Eircom Criticised Over Stolen Data by Commissioner

February 10, 2012 Updated: September 29, 2015

DUBLIN – Telecoms provider, EIRCOM, has notified the Data Protection Commissioner, Mr Billy Hawkes, over a potential data breach for up to 6,845 eMobile and Meteor customers.

Mr Hawkes has been critical of Eircom’s tardiness in reporting the breach which happened in December 2011. The data was contained on three unencrypted laptops which were stolen from Eircom’s offices at Parkwest, Dublin and also from the home of an employee. 

A statement from the telecoms company said “the incidents were immediately reported to the Gardai and two separate investigations are ongoing. There is no evidence at this time that the data at risk has been used by a third party.”

“As a precautionary step, we have contacted the Irish Banking Federation, who has notified their members of the potential risk to data for affected eMobile and Meteor customers,” said Eircom.

However, speaking on RTÉ’s Morning Ireland this morning, Billy Hawkes said “On the scale of breaches that he deals with at the Data protection office, it would be one of the most serious breaches.” Mr Hawkes gave two reasons for the seriousness, the first was the nature of the financial data on the unencrypted laptops which he said was ‘putting people at risk of identity theft.’ Secondly, the long delay in telling people that their data had been compromised. Mr Hawkes said that “this meant that those involved did not have ample opportunity to protect themselves.”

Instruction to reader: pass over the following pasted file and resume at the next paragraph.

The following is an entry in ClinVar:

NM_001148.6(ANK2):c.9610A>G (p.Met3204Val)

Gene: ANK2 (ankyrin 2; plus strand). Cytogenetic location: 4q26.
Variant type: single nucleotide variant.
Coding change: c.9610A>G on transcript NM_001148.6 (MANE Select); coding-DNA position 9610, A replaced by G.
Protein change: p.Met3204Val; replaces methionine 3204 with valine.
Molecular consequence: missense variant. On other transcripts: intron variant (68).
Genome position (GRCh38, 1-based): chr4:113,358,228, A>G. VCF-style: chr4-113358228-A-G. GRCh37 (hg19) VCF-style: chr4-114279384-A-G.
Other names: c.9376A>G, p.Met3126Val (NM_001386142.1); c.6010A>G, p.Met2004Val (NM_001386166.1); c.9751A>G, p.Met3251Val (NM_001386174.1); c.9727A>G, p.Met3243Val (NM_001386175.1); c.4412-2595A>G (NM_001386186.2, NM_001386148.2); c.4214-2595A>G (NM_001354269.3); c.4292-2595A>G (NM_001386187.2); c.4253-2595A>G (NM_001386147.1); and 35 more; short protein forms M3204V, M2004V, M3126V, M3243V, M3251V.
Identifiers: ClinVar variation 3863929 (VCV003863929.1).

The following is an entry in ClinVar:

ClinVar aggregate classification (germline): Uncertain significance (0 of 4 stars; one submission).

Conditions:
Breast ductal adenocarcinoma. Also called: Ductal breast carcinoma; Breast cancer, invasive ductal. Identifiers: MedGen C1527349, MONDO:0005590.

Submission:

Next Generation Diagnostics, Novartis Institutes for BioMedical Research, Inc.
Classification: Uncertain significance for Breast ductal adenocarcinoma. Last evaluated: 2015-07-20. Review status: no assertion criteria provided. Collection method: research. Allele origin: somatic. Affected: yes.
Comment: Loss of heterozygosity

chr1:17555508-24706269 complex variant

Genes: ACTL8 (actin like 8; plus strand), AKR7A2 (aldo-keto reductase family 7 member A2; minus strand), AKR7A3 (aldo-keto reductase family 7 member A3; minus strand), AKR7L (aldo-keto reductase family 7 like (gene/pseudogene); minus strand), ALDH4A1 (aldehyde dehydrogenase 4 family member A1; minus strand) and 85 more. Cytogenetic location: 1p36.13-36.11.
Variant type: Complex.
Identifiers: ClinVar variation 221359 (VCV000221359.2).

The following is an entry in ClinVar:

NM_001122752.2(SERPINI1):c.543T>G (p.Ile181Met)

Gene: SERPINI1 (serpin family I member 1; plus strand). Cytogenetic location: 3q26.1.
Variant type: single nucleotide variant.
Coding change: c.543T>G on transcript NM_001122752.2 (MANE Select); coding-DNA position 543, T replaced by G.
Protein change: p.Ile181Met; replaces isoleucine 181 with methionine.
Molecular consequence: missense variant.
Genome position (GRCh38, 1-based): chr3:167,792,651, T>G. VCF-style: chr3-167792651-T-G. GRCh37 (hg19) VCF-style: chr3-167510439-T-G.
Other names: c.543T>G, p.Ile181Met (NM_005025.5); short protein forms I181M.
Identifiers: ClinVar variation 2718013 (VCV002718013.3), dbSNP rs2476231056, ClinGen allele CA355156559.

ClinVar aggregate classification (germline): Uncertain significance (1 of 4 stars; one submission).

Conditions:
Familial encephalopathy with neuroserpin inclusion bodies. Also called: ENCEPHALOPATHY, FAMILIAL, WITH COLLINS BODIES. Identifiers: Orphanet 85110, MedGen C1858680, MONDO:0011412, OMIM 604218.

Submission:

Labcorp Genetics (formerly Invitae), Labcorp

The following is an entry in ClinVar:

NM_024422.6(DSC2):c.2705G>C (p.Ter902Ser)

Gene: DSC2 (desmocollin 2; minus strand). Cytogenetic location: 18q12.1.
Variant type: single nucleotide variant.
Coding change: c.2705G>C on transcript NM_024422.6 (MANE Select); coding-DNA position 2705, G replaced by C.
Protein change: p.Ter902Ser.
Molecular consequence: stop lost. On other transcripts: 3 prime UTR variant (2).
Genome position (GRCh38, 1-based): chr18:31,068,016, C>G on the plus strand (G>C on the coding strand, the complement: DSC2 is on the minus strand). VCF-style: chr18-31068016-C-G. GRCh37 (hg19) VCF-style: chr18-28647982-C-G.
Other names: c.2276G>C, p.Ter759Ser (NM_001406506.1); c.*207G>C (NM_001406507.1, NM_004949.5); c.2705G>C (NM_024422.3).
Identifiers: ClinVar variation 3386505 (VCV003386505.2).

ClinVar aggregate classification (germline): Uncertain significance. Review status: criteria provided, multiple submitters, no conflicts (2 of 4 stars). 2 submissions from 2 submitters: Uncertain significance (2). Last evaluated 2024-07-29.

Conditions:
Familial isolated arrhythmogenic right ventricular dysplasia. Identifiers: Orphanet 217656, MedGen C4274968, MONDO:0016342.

Mr Hawkes said he was critical of Eircom because they were a communications company and thus subject to higher security standards by law than other companies.

When asked if Eircom’s delay in contacting customers was due to their trying to assertain what data was on the laptops, Mr Hawkes said that this was not a valid excuse, “our normal delay in getting in reports is 24 to 48 hours, which is our guideline for reports of such incidents.”

With respect to the issue of data not being encrypted, Mr Hawkes said when customer data is being stored on a laptop then it is “bog standard security” to have it encrypted. “It’s extremely surprising that in two separate incidents Eircom laptops were not encrypted,” concluded Mr Hawkes.